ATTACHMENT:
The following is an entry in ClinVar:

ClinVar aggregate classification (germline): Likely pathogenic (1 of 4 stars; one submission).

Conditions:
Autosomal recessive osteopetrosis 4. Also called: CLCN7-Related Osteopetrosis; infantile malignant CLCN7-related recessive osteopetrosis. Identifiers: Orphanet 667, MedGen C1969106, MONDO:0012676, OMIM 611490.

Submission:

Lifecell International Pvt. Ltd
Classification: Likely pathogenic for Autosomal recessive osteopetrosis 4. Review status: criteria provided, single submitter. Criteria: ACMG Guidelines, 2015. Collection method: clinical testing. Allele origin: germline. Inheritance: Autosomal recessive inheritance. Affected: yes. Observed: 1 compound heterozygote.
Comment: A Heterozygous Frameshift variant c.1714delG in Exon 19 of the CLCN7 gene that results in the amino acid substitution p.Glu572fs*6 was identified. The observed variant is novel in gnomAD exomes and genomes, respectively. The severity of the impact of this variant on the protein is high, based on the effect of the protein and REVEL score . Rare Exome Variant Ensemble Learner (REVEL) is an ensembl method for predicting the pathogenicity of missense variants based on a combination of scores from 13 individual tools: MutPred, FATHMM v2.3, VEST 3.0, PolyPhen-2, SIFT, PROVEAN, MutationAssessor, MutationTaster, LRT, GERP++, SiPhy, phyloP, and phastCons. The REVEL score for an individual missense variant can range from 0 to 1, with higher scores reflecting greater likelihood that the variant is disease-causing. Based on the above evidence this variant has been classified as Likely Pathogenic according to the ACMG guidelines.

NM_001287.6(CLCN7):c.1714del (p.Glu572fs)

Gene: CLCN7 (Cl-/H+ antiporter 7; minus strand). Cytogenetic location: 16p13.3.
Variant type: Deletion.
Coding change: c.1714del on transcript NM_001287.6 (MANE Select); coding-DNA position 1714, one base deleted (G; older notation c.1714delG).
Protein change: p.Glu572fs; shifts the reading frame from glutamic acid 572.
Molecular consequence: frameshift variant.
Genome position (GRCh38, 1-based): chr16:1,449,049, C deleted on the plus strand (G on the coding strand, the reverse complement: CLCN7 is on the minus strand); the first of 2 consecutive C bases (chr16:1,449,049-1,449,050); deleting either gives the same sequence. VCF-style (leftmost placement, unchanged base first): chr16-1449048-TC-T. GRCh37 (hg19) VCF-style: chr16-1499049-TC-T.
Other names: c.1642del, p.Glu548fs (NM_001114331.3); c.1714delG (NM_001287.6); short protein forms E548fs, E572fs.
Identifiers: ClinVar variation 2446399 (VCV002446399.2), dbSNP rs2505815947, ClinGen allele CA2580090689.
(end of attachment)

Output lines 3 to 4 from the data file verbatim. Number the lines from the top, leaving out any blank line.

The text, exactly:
Conditions:
Autosomal recessive osteopetrosis 4. Also called: CLCN7-Related Osteopetrosis; infantile malignant CLCN7-related recessive osteopetrosis. Identifiers: Orphanet 667, MedGen C1969106, MONDO:0012676, OMIM 611490.